Despite not being finalised we believe the procedure to make a request will be similar to a flexible working request, in writing, and as an Employer you can refuse on certain grounds.


3. Increases to the national minimum wage (NMW)

We heard about this, and it was confirmed in the Chancellors Autumn statement, these are the significant increases and changes to the National Minimum Wage (NMW) and National Living Wage (NLW) rates. See below for the increases:

Age category Current (2023) New (1 April 2024) Increase £ + %
NLW – 21 years and above £10.42 £11.44 £1.02 @ 9.8%
NMW – 18 years to 20 years £7.49 £8.60 £1.11 @ 14.8%
NMW – 16 years to 17 years £5.28 £6.40 £1.12 @ 21.2%
Apprentices £5.28 £6.40 £1.12 @ 21.2%


You will note here that the NLW will apply to individuals 21+ which is a change from previous years where the NLW applied to those 23+.

All rates will be live and applicable from 1 April 2024.

As an Employer you must ensure the correct wage payments are made (these are the minimum), individuals have the right to bring a claim to tribunal if minimum payments are breached.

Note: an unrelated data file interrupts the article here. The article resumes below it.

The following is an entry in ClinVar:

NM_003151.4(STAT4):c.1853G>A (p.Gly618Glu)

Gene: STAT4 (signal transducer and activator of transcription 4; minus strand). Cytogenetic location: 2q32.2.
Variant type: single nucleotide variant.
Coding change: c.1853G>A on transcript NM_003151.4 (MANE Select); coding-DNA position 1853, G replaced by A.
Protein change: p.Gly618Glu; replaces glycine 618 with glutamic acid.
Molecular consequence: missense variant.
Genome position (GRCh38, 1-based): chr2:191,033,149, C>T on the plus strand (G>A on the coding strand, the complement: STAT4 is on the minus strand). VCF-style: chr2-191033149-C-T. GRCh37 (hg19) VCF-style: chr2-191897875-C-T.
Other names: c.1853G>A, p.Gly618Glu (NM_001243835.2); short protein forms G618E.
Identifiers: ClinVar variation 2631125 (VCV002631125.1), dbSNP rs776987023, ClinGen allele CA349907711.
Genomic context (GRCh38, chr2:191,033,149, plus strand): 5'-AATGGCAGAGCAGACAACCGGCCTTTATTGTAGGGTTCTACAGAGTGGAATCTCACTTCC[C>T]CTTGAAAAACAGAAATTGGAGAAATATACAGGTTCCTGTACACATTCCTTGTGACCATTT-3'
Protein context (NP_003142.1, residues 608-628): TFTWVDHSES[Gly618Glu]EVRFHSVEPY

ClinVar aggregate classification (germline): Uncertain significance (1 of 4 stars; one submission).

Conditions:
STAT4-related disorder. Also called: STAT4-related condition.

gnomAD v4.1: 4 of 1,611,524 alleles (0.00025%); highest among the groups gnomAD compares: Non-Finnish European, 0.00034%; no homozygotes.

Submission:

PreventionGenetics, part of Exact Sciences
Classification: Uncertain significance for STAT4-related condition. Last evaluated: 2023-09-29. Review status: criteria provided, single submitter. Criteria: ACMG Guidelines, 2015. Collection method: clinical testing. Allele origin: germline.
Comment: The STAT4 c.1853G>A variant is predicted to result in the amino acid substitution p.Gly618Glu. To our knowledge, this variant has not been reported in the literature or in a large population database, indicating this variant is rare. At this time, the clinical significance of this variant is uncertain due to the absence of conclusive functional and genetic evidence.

4. Protection from Redundancy (Pregnancy and Family Leave) Act 2023

Coming into force on 6 April 2024, the act expands the current laws protecting pregnant Employees, those on, or returning from, maternity, shared parental, and adoption leave, and facing redundancy.

Currently, employees on maternity, shared parental, and adoption leave have enhanced protections in redundancy situations, including the right to be offered a suitable alternative vacancy over other employees at risk, if one is available. In the change the act expands this protection to include pregnant Employees, from the moment they notify their Employer of the pregnancy, and for up to 18 months after childbirth.

This is the first of a couple of family-focused changes, in an aim to make the workplace fair for families.


5. Carer’s Leave Act 2023

The second and coming into force on the same date – 6 April 2024, will grant a new entitlement of 1 week of unpaid leave annually for Employees who care for dependants with long term needs.

Notably, this right to leave will be available to all Employees from their first day of employment.

To clarify long term needs” is defined as:

  • anyone with a condition that meets the definition of disability under the Equality Act 2010
  • illness or injury (physical or mental) that requires or is likely to require care for more than three months